Melissa for all seasons

Spy is a thoroughly enjoyable spy movie spoof dominated by Melissa McCarthy. I’d say she’s a more complex character this time, a sort of female Walter Mitty who emerges from the CIA headquarters basement to become a kick-ass agent in the field when an unknown face is needed, morphing from competent but sweet and meek, to surprised at meeting the challenge so well, to something like her old threatening, foul-mouthed self, with the ace martial arts skills to back up her threats this time.

McCarthy is well backed up, but still stands alone. She isn’t part of a comic team as in Paul Feig’s Bridesmaids, but is made funnier, and makes others funny, by creating an atmosphere for a “straight” supporting cast including the likes of Jude Law, at his most suave and glamorous as ace agent Bradley Fine, and Jason Statham, as rogue agent Rick Ford. Susan Cooper (McCarthy) — who’ll adopt several fake identities later — at first backs up Fine, using the elaborate electronic methods introduced to a (gullible?) audience with the “Bourne” movies. Later “Coop” has to go to Europe with comically unflattering fake ID to short-circuit a maniacal nuclear bomb deal involving Rose Byrne’s snobbish and bitchy Bulgarian princess. At Langley, Allison Janney plays a specifically humorless boss, Elaine Crocker, who resembles Joan Allen’s stiff Bourne character, Pamela Landy.  Spy movies verge on the absurd; they just require a little push to become quite laughable.

Feig’s new movie has many ingenious action sequences, right from the start. Maybe this isn’t a big budget action dazzler, but it can hold its own, with big sequences in Paris, Budapest, and the Italian lake district. The producers at least manage to do a casino sequence and spring for helicopters and special effects with moments almost worthy of the Bourne extravaganzas. Feig did the writing, which besides lots of funny lines, manages to play nicely with McCarthy’s girth and superficial frumpiness. To begin with, it’s Coop’s lack of known action chops or visibility that make her an ideal undercover agent to replace the blown Fine.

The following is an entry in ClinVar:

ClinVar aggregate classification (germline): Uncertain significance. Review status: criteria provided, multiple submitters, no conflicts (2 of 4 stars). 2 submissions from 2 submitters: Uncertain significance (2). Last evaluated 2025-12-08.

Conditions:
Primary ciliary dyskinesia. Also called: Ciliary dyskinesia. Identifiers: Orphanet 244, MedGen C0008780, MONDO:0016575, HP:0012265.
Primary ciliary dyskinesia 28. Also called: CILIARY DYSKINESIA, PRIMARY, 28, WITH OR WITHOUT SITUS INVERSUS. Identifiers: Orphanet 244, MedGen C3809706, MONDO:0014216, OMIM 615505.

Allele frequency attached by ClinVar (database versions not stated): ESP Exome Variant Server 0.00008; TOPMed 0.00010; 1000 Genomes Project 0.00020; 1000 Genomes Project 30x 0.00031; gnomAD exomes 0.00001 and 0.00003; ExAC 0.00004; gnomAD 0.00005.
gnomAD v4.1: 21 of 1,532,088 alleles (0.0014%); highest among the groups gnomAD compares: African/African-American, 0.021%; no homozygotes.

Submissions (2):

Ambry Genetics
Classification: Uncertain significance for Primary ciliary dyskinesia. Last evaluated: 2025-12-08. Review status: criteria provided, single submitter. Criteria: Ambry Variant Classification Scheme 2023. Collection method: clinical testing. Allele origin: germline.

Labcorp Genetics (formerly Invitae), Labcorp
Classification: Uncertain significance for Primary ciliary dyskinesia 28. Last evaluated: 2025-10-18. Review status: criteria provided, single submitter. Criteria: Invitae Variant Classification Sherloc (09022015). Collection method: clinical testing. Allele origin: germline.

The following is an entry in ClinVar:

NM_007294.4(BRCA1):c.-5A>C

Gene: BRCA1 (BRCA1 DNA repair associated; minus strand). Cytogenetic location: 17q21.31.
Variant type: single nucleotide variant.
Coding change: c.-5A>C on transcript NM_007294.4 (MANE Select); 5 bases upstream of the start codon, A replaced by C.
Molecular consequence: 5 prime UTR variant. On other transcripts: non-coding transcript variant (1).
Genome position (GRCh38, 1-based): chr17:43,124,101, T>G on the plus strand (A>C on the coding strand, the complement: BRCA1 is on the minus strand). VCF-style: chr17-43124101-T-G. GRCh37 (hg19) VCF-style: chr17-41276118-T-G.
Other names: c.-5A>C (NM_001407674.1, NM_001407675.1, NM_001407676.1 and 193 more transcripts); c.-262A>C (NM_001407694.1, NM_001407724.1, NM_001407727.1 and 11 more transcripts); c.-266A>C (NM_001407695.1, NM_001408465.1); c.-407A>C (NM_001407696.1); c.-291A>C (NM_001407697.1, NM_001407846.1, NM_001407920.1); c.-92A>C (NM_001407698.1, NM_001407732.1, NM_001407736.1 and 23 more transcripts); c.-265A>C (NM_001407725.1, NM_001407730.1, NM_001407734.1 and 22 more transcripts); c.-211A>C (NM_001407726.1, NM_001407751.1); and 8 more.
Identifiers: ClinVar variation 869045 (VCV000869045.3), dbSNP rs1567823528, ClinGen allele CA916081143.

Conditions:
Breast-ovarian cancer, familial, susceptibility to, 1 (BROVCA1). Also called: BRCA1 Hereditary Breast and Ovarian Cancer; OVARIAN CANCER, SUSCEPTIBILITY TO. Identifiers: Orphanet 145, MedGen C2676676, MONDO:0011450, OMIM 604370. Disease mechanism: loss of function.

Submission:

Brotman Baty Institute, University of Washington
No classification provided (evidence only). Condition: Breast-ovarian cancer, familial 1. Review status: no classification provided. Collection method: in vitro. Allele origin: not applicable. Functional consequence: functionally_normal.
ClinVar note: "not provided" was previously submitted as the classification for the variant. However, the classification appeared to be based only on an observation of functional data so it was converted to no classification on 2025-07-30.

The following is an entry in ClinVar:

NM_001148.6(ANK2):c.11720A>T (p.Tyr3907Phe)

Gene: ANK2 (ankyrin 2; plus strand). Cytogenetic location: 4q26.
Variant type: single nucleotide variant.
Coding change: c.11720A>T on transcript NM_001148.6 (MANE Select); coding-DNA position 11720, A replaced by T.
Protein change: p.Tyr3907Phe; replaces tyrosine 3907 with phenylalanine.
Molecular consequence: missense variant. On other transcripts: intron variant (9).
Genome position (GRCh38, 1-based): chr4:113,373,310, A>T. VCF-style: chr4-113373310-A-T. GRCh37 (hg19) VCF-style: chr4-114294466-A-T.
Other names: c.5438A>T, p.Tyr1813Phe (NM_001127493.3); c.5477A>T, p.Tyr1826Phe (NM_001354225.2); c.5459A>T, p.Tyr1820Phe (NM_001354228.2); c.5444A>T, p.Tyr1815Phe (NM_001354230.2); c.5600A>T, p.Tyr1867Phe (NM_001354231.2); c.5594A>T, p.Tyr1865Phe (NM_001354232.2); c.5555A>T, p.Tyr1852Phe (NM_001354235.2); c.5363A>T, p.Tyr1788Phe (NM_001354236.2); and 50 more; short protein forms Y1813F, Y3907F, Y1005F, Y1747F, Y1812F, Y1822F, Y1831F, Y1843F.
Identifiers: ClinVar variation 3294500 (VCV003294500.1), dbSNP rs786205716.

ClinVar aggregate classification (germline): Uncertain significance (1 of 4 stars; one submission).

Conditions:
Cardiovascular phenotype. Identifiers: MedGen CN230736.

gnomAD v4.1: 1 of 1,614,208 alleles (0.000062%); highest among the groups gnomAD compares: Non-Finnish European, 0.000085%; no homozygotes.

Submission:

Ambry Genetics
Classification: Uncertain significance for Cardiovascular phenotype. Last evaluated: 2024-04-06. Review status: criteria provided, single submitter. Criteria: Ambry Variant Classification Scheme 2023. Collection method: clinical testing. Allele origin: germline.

As for Statham’s Rick Ford, he’s a macho maverick who won’t trust Coop to do the job, but winds up repeatedly getting in the way and having to be saved himself. Coop’s fake identities (with wig and outfit to match) run counter to the glamour associated with spying. But then when she begins to fight, oh boy. And these combat scenes, again, aren’t buffoonish, but hold up in comparison with thrillers: they’re only funny because it’s Melissa McCarthy kicking the ass.

Among minor but key and flashily attired characters is Bobby Cannavale as evil peacock Sergio De Luca, whose Rolls Royce has something surprising in the boot. Peter Serafinowicz as salacious Italian driver and backup man Aldo and Miranda Hart as Nancy, Coop’s CIA office mate, are among a number of Brits in the cast, led by Law, who help add flavor and rhythm to the repartee. For hip hop glam there’s 50 Cent, adored by Nancy, who calls him “50 Cent Piece.”

This film may not have quite the level of laughs of some of Melissa McCarthy’s earlier outings, but Feig’s dialogue is witty enough to keep you paying attention at every moment.   Melissa’s a more rich and appealing character, and the adoption of spy actioner to plump female comedian is brilliant. It works so well for me because this time, the character McCarthy plays blooms, and when the F-words already spewing from Statham (and more and more from Rayna) begin also pouring out of Coop’s mouth, it’s not malice or hostility but the heat of dangerous action and vicious combat that justify it.  At last I “get” her and like her.  What a talent! And she and Feig are a marriage made in heaven.


Film Rating: ★★★★★★★☆☆☆

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